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By Gary Brown
The Division III Presidents Council began a discussion Wednesday and Thursday to determine whether there is any appetite for fortifying the division’s philosophy statement or strengthening the voting requirements necessary to change legislation regarding the division’s core principles.
Served as food for thought were the division’s groundbreaking “white papers” crafted in September 2008 to guide membership growth in lieu of structural change deliberated two years before that when the membership rejected the idea of a new NCAA division or subdividing Division III.
While much of the white papers would end up as the bricks and mortar of the strategic-positioning platform and identity campaign that are going strong today, some of the ideas those papers broached remain unaddressed.
To kick-start the discussion, the Division III Administrative Committee recently suggested that the presidents consider sponsoring a legislative package for the 2012 Convention that includes the following items identified in the white papers:
The Presidents Council talked about pros and cons of all six at its Wednesday meeting and then reconvened on Thursday to decide what to do about them.
At the outset, the presidents do not appear comfortable with the idea of proposing “division-dominant” voting requirements as a way of governance, even on core issues. Several members thought that financial aid issues in particular might rise to that level, but most were uneasy about the approach not only from a terminology perspective but also as a practical matter.
Some felt the terminology could be divisive, which is precisely the opposite of what the white papers were intended to accomplish. One president equated it to being a “referendum.” Others thought that establishing areas of “division dominance” drew an unintended distinction and would be hard to manage if in fact those provisions needed to be reversed or modified in the future.
“Writing the white papers was in retrospect a stroke of genius to initiate an identity that could have been somewhat fractured through the restructuring process several years ago,” said Presidents Council chair Jim Bultman of Hope College. “What I heard at this meeting was that establishing ‘division-dominant’ on core issues seems heavy-handed and has the potential to backfire in terms of our attempt to be cohesive in our identity.”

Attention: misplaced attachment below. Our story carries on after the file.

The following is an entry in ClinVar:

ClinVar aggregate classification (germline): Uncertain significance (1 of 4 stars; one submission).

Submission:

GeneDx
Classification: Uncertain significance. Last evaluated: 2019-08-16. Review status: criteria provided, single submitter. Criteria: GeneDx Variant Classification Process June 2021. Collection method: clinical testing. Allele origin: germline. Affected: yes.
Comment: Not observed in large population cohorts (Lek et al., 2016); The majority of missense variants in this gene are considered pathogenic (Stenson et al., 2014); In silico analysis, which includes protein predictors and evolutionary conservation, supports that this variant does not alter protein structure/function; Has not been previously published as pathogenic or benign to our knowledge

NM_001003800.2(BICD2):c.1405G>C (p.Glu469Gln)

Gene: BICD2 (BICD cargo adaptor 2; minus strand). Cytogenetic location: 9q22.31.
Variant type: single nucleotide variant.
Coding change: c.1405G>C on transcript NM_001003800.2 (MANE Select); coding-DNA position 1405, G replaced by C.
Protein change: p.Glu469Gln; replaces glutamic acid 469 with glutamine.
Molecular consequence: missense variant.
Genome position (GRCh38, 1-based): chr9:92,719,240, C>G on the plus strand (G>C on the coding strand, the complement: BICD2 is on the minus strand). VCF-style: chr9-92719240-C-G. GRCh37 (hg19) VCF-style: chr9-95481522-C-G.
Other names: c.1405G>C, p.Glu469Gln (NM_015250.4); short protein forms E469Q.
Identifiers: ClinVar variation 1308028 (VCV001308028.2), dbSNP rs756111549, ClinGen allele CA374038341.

With that as a backdrop, the presidents were more interested in the first three items that amended the philosophy statement itself. Some members in fact suggested that the philosophy statement itself be established as “division-dominant” in the future. Currently, amendments would require just a simple majority, but the Council may consider proposing that subsequent changes would require a super-majority.
The Presidents Council asked staff to circulate a revised philosophy statement that incorporates relevant amendments to governance groups for additional feedback. Members also considered circulating the division-dominant amendments but decided that there wasn’t enough support from the Council to warrant soliciting feedback on those concepts.
Presidents also agreed to network with their peers about the amendments to the philosophy statement, particularly with members of the Presidents Advisory Group (a group of presidents representing conferences not represented on the Presidents Council or the Management Council).
The Council will consider that feedback at its August meeting and determine future steps, including possible action at the 2012 Convention.
“The takeaway from this meeting is that presidents recognize that the philosophy statement ought to reflect the principles of the division. The current version obviously does that, but the Council has agreed – and the white papers support – that there is room for enhancement,” Bultman said. “However, there doesn’t appear to be the sense that the division-dominant recommendations were necessary, because presidents feel there is widespread agreement philosophically on these principles and how they are articulated legislatively.”
Further vetting of these issues throughout the governance structure and elsewhere will give the Division III membership a chance to see if they agree.
In other action at the Presidents Council’s April 28 meeting, members: